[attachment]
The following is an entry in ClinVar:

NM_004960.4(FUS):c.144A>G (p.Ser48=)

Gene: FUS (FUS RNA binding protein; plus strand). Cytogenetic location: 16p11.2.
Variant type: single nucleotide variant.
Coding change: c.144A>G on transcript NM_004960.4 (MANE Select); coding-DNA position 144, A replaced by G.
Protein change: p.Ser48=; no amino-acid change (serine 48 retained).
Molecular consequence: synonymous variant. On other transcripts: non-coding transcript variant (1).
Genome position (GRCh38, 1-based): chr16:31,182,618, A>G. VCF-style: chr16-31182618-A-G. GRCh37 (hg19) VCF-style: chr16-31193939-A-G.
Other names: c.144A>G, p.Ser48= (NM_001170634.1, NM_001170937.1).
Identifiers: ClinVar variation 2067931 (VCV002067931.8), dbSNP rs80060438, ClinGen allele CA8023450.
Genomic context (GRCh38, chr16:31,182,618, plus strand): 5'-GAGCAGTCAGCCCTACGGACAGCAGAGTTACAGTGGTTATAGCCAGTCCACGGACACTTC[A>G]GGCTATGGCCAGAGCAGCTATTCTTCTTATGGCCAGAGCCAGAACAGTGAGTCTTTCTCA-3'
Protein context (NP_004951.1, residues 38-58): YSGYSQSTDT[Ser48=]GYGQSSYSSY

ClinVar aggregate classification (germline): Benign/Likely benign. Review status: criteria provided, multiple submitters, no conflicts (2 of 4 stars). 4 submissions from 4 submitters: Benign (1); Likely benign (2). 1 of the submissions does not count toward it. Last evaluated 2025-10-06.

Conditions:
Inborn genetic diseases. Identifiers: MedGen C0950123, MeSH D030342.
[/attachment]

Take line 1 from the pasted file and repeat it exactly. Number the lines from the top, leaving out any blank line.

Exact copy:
The following is an entry in ClinVar: